UPDATE (26th February, 2013): Zuru has sent a statement to ToyNews in response to IFI's claims in the original story below.
Zuru claims that IFI's Tony Norman previously wrote a signed letter to Zuru, stating that the RoboFish had nothing to do with IFI.
Zuru also says that RoboFish's inventor, Xiaoping Lu, developed the product "two years before working at IFI" and has "taken nothing from IFI". The firm claims that IFI originally refused to licence the fish toy, but offered a job to the inventor. It argues that this means IFI does not own the invention.
In a statement sent to ToyNews, Zuru said: "The RoboFish toy was in development in excess of 16 years before Innovation First made any claims to the technology. Only now, nearly two years after Zuru developed its toy, is Innovation First International planning to launch a competitive product."
A US court has dismissed a legal appeal made by Hexbug creators Innovation First International (IFI) against RoboFish manufacturer Zuru Toys.
The federal district court in Dallas, Texas affirmed by the Fifth Circuit Court of Appeals, confirmed the ruling.
"There is no legal barrier to the sale of RoboFish in the US," read a press release. "With the case dismissed, Zuru Inc is free to legally market and distribute the popular RoboFish line throughout the country."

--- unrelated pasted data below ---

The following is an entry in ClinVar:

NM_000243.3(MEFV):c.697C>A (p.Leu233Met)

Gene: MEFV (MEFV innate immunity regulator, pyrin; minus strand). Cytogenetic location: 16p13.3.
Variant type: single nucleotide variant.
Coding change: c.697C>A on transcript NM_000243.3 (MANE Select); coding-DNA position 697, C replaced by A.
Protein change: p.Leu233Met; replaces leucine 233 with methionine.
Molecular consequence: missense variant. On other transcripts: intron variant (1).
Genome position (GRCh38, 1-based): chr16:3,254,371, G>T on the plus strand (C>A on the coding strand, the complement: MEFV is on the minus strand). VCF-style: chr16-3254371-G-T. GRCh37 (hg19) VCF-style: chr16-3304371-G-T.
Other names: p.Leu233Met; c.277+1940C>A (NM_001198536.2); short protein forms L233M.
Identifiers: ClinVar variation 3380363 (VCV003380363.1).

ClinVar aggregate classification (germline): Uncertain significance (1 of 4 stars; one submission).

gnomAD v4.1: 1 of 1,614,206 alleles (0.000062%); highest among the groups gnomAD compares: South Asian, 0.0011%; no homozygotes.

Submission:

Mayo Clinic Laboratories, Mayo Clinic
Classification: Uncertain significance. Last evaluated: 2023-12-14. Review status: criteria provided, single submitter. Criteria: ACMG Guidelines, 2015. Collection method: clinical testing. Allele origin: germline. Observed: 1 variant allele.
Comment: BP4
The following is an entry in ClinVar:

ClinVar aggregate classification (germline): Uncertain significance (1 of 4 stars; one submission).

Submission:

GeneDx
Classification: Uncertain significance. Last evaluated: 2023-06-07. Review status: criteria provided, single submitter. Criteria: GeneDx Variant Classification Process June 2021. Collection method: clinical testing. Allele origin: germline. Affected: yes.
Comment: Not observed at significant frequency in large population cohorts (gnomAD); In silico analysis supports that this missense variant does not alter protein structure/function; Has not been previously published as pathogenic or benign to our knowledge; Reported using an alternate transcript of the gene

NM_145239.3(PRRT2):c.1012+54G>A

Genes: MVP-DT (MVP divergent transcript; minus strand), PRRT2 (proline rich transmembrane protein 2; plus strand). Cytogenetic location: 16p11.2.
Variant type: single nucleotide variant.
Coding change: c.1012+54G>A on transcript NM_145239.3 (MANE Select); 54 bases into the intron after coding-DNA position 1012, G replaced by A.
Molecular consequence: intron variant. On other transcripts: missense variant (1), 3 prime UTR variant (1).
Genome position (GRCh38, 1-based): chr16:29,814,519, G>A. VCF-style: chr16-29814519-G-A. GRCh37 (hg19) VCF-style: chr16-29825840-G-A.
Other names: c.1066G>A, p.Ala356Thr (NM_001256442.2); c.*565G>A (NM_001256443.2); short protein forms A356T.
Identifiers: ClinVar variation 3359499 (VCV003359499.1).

Anna Mowbray, COO of Zuru Inc, said: “We are extremely pleased with this ruling as we were confident once the facts were heard that the ruling would be in our favour.
“There has been strong retail and consumer interest in RoboFish, and we look forward to supporting our retail partners throughout the year.”
Tony Norman, President and CEO of Innovation First International, commented: "Zuru's RoboFish product was developed by Innovation First and its employees, using Innovation First know-how, trade secrets and resources.
"We are doing everything we can to communicate the situation with our retail partners, and we are on schedule to deliver a superior product at a competitive price in Europe this Fall."
An Innovation First International statement added: "You may hear from Zuru that this is a massive victory. It isn’t. In reality, Zuru has won nothing of substance.
"The ruling only addressed the convenience of the venue (that is, the location) where our claims should be heard. The district court judge had ruled earlier that the matter would be more conveniently heard in China, and the appeals panel decided that the district judge had discretion to make that ruling. This ruling means that Zuru, at least for now, can continue to hide from the US courts.
"We are obviously disappointed with this ruling, but it is only one issue. We are committed to this fight, the appeals are not over, and this is only one part of a much larger battle. The US Customs Service has issued an exclusion order on Zuru’s RoboFish product, and Customs has seized and impounded multiple shipments.
"IFI’s Aquabot product line will be in the market very soon. We were gratified by the enthusiasm expressed for it in New York."
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